Description: The authors of this book use a case-based approach to discuss four aspects of informed consent from an ethicolegal perspective.
Purpose: The book is designed to be a manageable resource to guide clinical healthcare professionals in understanding the basics and implications of informed consent and applying these in a clinical setting. Such a condensed and understandable book is valuable. Busy clinicians can use this book as a first step in managing complex ethicolegal clinical decisions regarding the application of informed consent. However, the brevity of the book lessens its impact, leaving readers with more questions than answers at times.
Audience: It is intended for healthcare professionals working in clinical fields in the U.K. The nature of the subject as well as the diversity of perspectives and fields presented in the many cases would be relevant for virtually any clinician. The authors represent diverse backgrounds and experience in bioethics, law, and medicine in the U.K.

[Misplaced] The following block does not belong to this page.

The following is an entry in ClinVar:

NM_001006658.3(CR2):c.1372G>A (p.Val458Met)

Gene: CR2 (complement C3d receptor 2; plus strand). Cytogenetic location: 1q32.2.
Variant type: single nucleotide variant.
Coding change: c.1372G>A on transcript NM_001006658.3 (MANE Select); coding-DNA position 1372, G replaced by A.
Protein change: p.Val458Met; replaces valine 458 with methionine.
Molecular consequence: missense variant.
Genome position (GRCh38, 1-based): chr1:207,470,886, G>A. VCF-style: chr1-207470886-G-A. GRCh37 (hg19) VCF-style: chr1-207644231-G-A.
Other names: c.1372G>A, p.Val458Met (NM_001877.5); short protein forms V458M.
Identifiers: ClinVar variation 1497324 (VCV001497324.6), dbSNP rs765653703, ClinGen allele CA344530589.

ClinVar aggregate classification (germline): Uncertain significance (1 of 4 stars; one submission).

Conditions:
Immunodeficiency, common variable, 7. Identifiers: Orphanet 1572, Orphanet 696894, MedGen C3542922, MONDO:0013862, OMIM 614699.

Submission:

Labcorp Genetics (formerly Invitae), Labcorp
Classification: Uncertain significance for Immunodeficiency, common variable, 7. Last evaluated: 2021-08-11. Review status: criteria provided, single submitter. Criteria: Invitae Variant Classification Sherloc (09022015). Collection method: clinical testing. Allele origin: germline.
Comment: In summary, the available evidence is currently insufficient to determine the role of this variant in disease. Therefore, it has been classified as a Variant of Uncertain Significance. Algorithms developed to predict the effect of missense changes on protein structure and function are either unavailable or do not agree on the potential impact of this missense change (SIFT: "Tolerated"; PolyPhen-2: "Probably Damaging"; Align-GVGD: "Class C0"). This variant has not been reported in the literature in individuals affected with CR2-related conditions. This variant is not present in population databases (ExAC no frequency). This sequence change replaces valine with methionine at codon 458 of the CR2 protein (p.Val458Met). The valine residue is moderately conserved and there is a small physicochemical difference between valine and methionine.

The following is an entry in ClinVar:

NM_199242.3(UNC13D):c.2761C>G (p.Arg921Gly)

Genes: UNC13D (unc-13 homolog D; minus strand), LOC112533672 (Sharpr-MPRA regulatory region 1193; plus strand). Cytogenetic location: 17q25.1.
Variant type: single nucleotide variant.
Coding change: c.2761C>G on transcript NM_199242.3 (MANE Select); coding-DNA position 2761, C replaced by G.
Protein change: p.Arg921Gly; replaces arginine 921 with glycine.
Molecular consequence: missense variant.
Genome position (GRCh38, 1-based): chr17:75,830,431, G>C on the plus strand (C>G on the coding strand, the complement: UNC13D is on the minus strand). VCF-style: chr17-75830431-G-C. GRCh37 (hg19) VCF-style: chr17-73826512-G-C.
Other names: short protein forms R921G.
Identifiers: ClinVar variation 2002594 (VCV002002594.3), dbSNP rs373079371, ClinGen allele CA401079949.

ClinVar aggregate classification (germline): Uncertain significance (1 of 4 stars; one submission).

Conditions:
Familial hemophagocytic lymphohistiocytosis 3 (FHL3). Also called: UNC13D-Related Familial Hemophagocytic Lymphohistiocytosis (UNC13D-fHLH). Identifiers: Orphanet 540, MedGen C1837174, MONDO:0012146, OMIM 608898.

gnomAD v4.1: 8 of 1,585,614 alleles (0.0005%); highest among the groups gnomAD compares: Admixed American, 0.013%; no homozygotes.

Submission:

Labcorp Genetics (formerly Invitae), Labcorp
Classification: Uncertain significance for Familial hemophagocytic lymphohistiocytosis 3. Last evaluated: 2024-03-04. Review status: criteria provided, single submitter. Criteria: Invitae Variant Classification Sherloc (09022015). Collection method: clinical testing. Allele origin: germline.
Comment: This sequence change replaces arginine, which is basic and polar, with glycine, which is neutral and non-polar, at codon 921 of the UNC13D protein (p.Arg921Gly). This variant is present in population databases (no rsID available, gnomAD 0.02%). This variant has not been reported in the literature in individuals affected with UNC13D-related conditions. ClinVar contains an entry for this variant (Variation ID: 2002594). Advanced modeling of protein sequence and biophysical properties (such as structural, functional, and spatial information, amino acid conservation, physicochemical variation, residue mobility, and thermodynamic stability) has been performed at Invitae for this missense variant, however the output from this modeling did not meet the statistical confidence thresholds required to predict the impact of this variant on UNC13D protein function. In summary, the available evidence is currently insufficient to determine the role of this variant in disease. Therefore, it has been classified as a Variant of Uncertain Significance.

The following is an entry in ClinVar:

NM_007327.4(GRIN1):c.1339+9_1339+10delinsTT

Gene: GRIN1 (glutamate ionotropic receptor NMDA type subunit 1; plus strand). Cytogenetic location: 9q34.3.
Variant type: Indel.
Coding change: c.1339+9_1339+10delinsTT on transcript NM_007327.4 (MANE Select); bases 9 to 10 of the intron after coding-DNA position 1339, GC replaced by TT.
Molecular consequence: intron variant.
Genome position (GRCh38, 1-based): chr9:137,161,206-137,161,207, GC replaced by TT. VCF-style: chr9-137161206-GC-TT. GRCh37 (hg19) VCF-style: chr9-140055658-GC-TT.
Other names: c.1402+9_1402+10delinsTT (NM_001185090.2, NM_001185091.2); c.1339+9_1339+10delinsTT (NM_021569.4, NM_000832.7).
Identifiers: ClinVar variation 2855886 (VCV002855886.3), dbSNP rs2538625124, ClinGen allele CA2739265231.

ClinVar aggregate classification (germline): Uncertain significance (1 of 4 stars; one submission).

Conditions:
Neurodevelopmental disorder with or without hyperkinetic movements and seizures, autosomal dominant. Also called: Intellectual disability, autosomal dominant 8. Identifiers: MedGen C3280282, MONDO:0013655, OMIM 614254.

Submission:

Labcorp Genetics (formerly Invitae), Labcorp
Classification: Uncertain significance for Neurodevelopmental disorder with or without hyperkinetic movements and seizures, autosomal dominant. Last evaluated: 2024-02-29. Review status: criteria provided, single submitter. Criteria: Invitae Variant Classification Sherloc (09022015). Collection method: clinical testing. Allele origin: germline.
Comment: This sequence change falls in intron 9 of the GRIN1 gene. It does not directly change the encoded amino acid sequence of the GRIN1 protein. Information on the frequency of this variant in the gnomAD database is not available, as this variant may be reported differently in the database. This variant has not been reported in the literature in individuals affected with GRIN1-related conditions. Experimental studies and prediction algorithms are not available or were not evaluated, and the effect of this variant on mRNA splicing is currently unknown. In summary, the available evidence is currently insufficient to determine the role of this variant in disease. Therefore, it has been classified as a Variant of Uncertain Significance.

Features: The authors use four aspects of informed consent (capacity, information and decision making, voluntariness, and continuing consent) to structure the book. After a brief discussion of the history of physician-patient relationships and the emerging preeminence of autonomy, the authors look at each aspect's ethicolegal significance, presenting a balanced account. This structure, as well as the glossary, makes the book easy to navigate and understand. The case-based approach is engaging and practical. The authors include a delightful list of further creative and informative reading, including fiction, nonfiction, and film. However, the authors attempt to tackle too much in a small book. Although this is intended as a primer, the use of legal cases, statutory law, and philosophical perspectives with limited discussion leads to confusion regarding both legal and ethical obligations.
Assessment: As a primer, this book is both practical and engaging for practitioners with a basic understanding of the legal and philosophical foundation of informed consent. Though certainly not as thorough as other books in the field (Resolving Ethical Dilemmas: A Guide for Clinicians, 4th edition, Lo (Lippincott Williams & Wilkins, 2009); Handbook for Health Care Ethics Committees, Post et al. (Johns Hopkins University Press, 2007); Ethical Issues in Modern Medicine: Contemporary Readings in Bioethics, 8th edition, Steinbock et al. (McGraw-Hill, 2012)), it opens the door for further contemplation and discussion.